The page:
Processing next continues with Step 710, in which the Current_BML is divided into a plurality of BitMap Segments (BMSs). In one embodiment, all BMSs within the same BML include the same number of bits, although this is not a requirement in some implementations, as will be discussed further below. In Step 712, another BML is defined to represent the Current_BML. The newly-defined BML includes a bit that represents a different associated one of the BMSs of the Current_BML. Each bit in the newly-defined BML is set to a state based on the states of the bits in the associated one of the BMSs. In the current embodiment, a bit is cleared within the newly-defined BML if any bit in the associated one of the BMSs is cleared, and is set if all bits in the associated one of the BMSs is set. In Step 714, the Current_BML is set to the newly-defined BML. In Step 716, it is determined whether the Current_BML includes fewer than a predetermined number of bits. If this condition is met, the definition process is completed, as shown by Step 718. Otherwise, the process is continued with Step 710, as illustrated by Arrow 720. Thus, the process continues until the highest level BML is as small as is desired by the user. In the preferred embodiment, the definition process is considered complete when the highest level BML is small enough to fit within one addressable storage location of the memory.
Several search mechanisms may be employed to utilize the HBS that is defined using the process of FIG. 7. In either instance, the HBS may be used to locate an available storage Segment of a predetermined length in a manner that is more efficient that performing a bit-by-bit search of a conventional bitmap data structure.
The process of
At the end of each Segment search, whether at the LLB or another higher level in the HBS, the search proceeds to the bit in the next higher level in the HBS that corresponds to the next Segment to search in the previous (lower) level. If this bit at the next higher BML is not located within the same Segment as the Segment most-recently processed within that next higher BML, the search must again proceed to the next higher level in the bitmap. As the search proceeds at any level other than the LLB, a bit indicating the availability of memory causes the search to continue within the corresponding bitmap Segment residing at the next lower level in the HBS. A bit indicating the unavailability of memory is skipped such that the search proceeds at the then current bitmap level.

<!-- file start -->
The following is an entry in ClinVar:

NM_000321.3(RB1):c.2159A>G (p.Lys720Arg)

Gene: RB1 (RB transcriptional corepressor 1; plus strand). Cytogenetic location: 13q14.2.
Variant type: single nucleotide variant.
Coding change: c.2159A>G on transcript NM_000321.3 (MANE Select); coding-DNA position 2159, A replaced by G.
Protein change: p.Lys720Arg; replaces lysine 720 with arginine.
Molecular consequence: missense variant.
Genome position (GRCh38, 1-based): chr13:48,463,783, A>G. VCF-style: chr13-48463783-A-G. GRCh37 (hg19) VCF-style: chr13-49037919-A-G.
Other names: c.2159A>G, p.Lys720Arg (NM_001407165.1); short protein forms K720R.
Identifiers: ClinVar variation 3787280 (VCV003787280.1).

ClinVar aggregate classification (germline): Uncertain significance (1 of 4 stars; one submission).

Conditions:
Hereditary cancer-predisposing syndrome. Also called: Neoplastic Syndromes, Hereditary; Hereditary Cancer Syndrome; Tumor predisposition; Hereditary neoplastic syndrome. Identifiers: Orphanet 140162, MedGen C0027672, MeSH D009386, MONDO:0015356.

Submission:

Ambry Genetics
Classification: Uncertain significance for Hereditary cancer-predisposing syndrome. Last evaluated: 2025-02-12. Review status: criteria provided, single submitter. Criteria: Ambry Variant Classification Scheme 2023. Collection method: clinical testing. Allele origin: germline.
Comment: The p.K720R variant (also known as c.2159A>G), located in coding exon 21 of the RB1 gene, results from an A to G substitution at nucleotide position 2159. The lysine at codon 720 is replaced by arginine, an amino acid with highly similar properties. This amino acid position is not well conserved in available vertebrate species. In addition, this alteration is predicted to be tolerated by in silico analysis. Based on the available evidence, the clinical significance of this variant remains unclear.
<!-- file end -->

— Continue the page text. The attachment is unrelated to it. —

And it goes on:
The process of
Next, processing continues at Step 802. If the Current_Bit is set to a predetermined state indicating the availability of portions of the memory associated with that Current_Bit, processing continues at Step 804, as indicated by Arrow 806. In Step 804, it is determined whether the Current_BML is the LLB. If it is, the value stored in variable “Count” is incremented by one, indicating that an available section of memory has been located. This is shown in Step 808. Next, it is determined whether the Count has reached a predetermined value indicating the requisite amount of available memory has been located, as shown by Step 810. If Count is set to this predetermined value, the bits in the LLB which resulted in the Count incrementation are set to the predetermined state to represent that the corresponding memory Sections have been allocated. Additionally, all other bits at any level in the HBS associated with the allocated memory must be set to an appropriate state to indicate whether these bits correspond to a memory portion that has been completely allocated. This is shown in Step 812. In Step 814, processing is completed, and the memory address associated with the located available memory sections may be returned to the requester.
If the Count has not reached the predetermined value in Step 810, processing continues with Step 818 (
Returning to Step 804 of
Considering Step 802 again of
The alternative search mechanism for N contiguous available memory sections is shown in detail in FIG. 9. The search starts at one edge of the highest level in the HBS. The search looks for as many contiguous bits in the predetermined state as are required to satisfy the buffer requirements. In other words, assume each bit at the highest level represents one-half megabytes of memory. The desired buffer is 750,000 bytes. The search therefore looks for two consecutive bits that are in the state which indicates the presence of available memory. When these bits are found, the search proceeds to the next lower lever in the hierarchy. All bits at this lower level that correspond to the previously-located bits are searched to determine if any combination of consecutive ones of these corresponding bits indicate the possibility of an available buffer of the necessary size. For each located combination of bits, the search proceeds to the next lower level in a recursive manner. If no combination of bits is located, the search proceeds once again by incrementing the current bit number and continuing at the highest level in the HBS. The steps of this search are shown in detail in FIG. 9.